Putting such a model into practice is predicated on the client being comfortable devoting a significant chunk of their portfolio to investments with which unfamiliarity might breed hesitance. “It can take a significant amount of education time with the client,” says Freiburger. “A client has to understand that while there may be more volatility associated with that individual [alternative] investment, in the big picture we are trying to reduce the volatility of the portfolio. If they’re not comfortable with that, we’re not going to go there.”
That enthusiasm is doused somewhat by results of the fourth annual U.S. alternative investments survey by Morningstar and Barron’s. Overall, financial institutions reported a retreat in interest and investment in alternatives in 2011 after three consecutive years of growth. According to Morningstar and Barron’s, the $23.2 billion in alternative mutual funds inflows in 2011 represented a drop of $1.8 billion from 2010. What’s more, 26 percent of the institutions surveyed indicated they plan to allocate more than a quarter of their portfolios to alternative investments, down from 37 percent in the previous survey.
Still, a majority of advisors (64 percent) indicated in the Natixis survey that they are apt to employ alternative investment strategies for mass-market clients with $200,000 to $300,000 in investable assets.
What kinds of alternative investments are they most likely to use? According to Morningstar and Barron’s, institutions identified long/short equity (or debt) and private equity/venture capital as the top two strategies for increased allocation, followed by managed futures. For the second consecutive year, advisors cited managed futures as the asset to which they were most likely to increase their exposure.
Do your due diligence
Putting an alternatives-infused model to work is also predicated on extensive due diligence. The uneven recent performance of some alternative classes puts a premium on wise — and suitable — product selection. “There are a ton of these strategies out there that haven’t worked,” notes Grund.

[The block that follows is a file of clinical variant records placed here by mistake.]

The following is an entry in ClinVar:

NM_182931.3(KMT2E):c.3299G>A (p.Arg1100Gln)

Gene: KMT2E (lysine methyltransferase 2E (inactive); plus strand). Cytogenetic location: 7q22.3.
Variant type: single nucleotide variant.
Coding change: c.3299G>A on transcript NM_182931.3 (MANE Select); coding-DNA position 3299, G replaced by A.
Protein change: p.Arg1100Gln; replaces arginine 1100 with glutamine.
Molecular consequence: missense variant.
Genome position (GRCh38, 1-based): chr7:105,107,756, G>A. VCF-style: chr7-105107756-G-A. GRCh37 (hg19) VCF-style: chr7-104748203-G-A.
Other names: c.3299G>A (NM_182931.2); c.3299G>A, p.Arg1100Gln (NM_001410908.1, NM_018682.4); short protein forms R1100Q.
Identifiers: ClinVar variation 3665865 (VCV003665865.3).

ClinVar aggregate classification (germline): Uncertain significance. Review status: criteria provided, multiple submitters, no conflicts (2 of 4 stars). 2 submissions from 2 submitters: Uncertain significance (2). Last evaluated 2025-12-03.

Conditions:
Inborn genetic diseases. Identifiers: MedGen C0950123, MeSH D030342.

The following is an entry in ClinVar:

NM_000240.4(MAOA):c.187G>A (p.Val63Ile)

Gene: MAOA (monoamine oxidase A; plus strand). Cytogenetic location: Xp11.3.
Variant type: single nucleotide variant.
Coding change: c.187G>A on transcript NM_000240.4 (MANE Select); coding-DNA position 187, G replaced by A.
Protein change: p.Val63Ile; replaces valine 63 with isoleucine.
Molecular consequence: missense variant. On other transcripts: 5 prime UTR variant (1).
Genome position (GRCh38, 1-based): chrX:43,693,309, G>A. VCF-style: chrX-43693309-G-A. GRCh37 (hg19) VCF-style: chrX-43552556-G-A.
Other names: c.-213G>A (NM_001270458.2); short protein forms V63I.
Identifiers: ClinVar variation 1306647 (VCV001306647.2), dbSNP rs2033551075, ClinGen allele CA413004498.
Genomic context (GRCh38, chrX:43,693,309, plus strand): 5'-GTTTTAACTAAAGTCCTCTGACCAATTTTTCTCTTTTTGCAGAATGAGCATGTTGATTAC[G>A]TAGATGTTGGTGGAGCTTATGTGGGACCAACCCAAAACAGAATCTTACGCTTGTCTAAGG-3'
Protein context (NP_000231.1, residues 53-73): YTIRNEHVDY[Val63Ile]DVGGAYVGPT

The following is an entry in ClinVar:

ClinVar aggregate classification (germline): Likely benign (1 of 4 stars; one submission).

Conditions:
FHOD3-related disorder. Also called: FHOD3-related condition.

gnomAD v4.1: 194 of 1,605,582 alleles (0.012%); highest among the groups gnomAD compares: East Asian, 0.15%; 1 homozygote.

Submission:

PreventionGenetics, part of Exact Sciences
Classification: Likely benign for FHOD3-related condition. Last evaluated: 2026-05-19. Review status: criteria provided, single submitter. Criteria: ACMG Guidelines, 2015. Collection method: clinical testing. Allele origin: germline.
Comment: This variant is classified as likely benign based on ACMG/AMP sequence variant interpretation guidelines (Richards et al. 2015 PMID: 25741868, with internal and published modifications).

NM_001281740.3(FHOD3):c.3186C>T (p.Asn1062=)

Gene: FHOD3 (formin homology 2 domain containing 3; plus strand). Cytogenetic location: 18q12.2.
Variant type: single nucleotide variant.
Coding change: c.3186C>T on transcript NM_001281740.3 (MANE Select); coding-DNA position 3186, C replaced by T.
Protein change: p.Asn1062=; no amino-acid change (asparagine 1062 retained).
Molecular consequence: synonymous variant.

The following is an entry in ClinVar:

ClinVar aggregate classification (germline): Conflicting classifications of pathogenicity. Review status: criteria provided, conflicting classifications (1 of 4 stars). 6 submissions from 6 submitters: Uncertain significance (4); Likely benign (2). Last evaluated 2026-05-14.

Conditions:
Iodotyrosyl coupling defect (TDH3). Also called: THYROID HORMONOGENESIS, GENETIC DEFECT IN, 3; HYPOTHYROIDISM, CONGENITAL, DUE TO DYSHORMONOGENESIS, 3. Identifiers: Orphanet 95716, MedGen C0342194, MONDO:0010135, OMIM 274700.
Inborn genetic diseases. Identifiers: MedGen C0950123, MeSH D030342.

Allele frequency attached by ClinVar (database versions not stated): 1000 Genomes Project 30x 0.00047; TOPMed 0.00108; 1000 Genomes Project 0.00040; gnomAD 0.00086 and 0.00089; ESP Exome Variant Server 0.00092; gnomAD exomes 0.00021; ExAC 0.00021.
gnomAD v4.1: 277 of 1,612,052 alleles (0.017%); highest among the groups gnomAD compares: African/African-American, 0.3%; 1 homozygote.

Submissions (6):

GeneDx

With senior clients, Grund and Mirabella say they tend to prefer alternatives that mitigate the possibility of irreversible loss of principal. “You really have to try to identify the true risk associated with individual [alternative] investments, because you can lose 100 percent of your principal,” asserts Mirabella. “We tend to avoid those types of products.”
Before investing in an alternative, it’s also important from a liquidity standpoint to recognize that some instruments will tie up a client’s money for five, seven, even 10 or 15 years. “You really have to watch your exposure,” advises Grund.
The huge and rapidly growing array of alternatives can make due diligence a daunting, yet necessary, task. Grund prefers products offered by solid, reputable companies that have a performance track record of at least three to five years. “You want live data, not just simulated data,” he says. Advisors should also lean on their broker-dealer for help screening and evaluating alternative products, adds Freiburger.
Match the client with the product
Once the due diligence dust settles, it’s time to match client with product. Freiburger and Mirabella say they tend to lean heavily on managed futures and sometimes commodities (such as timber) and non-traded REITs for the alternative component of many client portfolios, mainly for their powerful non-correlated qualities. When outsized returns are the goal, they might look to high-risk, high-reward vehicles such as private placement and private equity arrangements. For income, they might consider oil and gas exploration offerings, for example.
Grund says he tends to seek out alternatives that sacrifice some upside to limit risk, such as commodity funds that offer downside protection and institutional management. On the income side, meanwhile, he and Gross often recommend ETFs of dividend or preferred stocks as an alternative to bonds. For solid returns, they might also turn to a fund that involves a put-call strategy on the S&P 500, for example, or a fund that involves real estate triple net lease investments.
These are the building blocks of a contemporary investment portfolio.